Story number 3 is about the much anticipated new accreditation standards from the National Commission on Correctional Health Care (NCCHC). Although education about the standards began last fall, they were unveiled for the first time earlier this month at the spring conference in Atlanta. I have mine on order but am already beginning to digest the changes. Facilities are scrambling to review changes and make program alterations accordingly. The implementation date for the 2014 Standards is October 1, 2014.

According to the NCCHC website

  • Facilities with on-site accreditation surveys scheduled on or before October 1, 2014, will have the choice of being surveyed under the 2008 edition or the 2014 edition of the standards.
  • Facilities surveyed under the 2008 edition would then be required to submit a plan to meet the 2014 standards by October 1, 2014
  • Facilities with on-site accreditation surveys scheduled after October 1, 2014 will be surveyed under the 2014 standards.

The Standards Change also affects those sitting for the Certified Correctional Health Professional (CCHP) exam:

  • Exams conducted before or on October 1 will refer to the 2008 Standards.
  • Exams conducted after October 1 will refer to the 2014 Standards.

Story #4 – Prison Terminal Documentary on HBO

Our last story is some happy news for our friend and independent film producer Edgar Barens. His film, Prison Terminal: The Last Days of Private Jack Hall, was nominated for an Oscar this past month. It has been airing on HBO and providing a public forum to discuss terminal illness and hospice care behind bars. As a note to our listeners, more information about the video can be found at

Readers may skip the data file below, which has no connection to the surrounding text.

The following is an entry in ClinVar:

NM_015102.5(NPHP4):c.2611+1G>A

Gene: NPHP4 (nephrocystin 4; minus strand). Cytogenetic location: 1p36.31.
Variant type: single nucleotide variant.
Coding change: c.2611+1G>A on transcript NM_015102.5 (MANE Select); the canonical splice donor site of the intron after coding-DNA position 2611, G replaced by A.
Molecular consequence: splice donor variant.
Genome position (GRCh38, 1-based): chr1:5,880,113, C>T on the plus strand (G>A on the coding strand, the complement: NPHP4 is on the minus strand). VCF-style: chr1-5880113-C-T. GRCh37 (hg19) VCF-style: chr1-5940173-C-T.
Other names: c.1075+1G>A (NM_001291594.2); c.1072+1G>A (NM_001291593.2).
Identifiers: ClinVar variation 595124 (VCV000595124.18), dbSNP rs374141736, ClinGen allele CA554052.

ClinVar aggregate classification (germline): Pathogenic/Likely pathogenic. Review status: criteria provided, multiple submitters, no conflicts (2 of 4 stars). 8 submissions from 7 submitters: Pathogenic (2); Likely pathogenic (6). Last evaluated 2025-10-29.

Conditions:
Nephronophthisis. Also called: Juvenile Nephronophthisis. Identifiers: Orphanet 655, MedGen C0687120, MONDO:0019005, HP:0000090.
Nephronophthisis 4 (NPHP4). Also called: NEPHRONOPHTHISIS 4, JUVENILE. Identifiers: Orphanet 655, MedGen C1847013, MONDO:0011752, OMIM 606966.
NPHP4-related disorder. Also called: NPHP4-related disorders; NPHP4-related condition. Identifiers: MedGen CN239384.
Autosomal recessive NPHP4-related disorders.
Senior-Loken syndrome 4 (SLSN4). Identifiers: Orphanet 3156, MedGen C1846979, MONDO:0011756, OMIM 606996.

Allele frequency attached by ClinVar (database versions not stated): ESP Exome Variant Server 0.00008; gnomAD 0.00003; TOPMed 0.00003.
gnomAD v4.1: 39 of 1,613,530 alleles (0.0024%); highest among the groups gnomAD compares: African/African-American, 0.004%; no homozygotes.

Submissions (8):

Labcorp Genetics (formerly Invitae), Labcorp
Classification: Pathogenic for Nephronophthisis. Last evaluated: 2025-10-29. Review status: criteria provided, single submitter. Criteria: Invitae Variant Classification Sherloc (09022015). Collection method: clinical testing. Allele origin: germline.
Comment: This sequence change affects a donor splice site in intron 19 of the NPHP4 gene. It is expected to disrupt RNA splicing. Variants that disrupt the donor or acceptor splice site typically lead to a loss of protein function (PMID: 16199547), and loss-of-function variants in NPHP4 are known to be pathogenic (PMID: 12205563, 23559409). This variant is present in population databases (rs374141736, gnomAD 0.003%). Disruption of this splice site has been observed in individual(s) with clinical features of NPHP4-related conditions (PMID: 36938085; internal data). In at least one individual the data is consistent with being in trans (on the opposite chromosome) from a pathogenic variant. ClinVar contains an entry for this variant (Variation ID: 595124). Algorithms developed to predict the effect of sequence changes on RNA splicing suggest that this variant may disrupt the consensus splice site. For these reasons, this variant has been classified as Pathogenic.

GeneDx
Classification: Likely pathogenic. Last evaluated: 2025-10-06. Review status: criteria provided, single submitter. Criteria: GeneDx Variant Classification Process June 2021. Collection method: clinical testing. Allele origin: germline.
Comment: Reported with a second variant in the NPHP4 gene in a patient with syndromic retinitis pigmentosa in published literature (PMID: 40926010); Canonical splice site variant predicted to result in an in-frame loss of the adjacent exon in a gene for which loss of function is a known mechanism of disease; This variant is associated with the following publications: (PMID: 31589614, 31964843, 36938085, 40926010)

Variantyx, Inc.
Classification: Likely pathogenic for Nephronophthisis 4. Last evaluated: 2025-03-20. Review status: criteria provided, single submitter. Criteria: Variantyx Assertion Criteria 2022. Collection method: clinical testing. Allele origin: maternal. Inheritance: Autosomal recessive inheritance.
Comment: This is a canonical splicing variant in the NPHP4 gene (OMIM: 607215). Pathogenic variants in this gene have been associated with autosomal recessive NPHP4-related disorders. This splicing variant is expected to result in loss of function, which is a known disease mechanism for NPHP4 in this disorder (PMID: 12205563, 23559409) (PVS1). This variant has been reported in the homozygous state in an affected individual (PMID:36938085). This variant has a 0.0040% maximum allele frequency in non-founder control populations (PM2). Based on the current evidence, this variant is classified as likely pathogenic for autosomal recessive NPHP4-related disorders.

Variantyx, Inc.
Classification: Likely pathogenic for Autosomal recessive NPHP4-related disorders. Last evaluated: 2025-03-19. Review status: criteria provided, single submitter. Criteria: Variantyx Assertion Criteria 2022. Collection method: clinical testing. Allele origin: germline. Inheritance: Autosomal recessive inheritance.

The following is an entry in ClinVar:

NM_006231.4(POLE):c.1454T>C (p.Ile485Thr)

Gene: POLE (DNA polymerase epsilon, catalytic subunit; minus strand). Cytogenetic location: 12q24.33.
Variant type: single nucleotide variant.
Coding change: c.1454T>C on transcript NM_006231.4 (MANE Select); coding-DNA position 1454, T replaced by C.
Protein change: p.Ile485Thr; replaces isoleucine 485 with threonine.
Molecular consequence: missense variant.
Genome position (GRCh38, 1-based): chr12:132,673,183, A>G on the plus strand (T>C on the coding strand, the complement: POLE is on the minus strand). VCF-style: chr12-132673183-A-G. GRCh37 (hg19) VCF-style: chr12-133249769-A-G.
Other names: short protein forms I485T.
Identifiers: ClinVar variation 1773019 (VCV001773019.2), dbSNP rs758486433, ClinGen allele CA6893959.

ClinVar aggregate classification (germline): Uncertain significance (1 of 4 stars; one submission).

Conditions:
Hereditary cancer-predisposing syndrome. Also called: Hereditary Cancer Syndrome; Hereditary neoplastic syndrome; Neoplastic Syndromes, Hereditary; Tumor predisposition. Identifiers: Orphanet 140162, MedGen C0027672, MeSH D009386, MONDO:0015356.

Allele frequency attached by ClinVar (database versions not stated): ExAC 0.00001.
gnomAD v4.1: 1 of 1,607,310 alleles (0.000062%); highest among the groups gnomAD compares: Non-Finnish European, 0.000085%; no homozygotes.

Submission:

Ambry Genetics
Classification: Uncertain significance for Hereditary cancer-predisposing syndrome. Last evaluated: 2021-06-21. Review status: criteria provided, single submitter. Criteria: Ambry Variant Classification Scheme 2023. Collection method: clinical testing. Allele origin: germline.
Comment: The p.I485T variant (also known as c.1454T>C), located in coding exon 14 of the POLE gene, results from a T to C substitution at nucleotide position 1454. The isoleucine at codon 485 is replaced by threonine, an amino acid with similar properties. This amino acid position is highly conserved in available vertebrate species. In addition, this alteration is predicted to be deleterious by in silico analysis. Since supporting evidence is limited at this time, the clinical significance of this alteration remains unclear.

There are many articles available, I selected one from Newsweek. In this interview Edgar is quoted as saying “We still owe people like Jack a dignified death”. In many ways, I think that sums up a lot of what correctional nursing is all about – no matter the crimes of an individual – By virtue of their humanity, we owe them respectful care.

Also in this episode:

What’s Bugging You? Lice Identification and Treatment

baboon grooming another closeup isolated on blackDuring a jail intake for a homeless man brought in for vagrancy, a nurse sees some tiny insects flying about his clothing and he is scratching at them as she interviews him. She is concerned that an infestation may result and initiates a protocol for lice which involves shampooing and showering with the insecticide permethrin and a special laundering process for all clothing. Was this the right action?

Correctional nurses need to be aware of various infestations as a high percentage of inmates in some locales are prone to head, body, and pubic lice. Once these little hitchhikers enter a facility they can spread by direct physical contact or through sharing of personal items like clothing, bedding, or towels. Was this patient infected with lice? Let’s look at some information about these little critters.

Do lice fly?

Lice remain on a person’s hair or clothing and wander to the skin to blood feed once or more often each day. They have tiny straw-like mouthparts – similar to those of mosquitoes – that they use to suck blood from skin capillaries. They’re unable to burrow into the skin. Lice never develop wings, so they cannot fly.  They’re also incapable of jumping. So, this patient did not have lice.

Lice cause itching

Lice may cause an allergic reaction that can cause itching. For head lice, the itching tends to be mild and temporary.  Body lice tend to cause far more itching, and even make the infested person feel ‘lousy’. Public lice tend to cause much itching in the affected area.  This patient’s itching may be caused by the insect in question but further investigation is needed.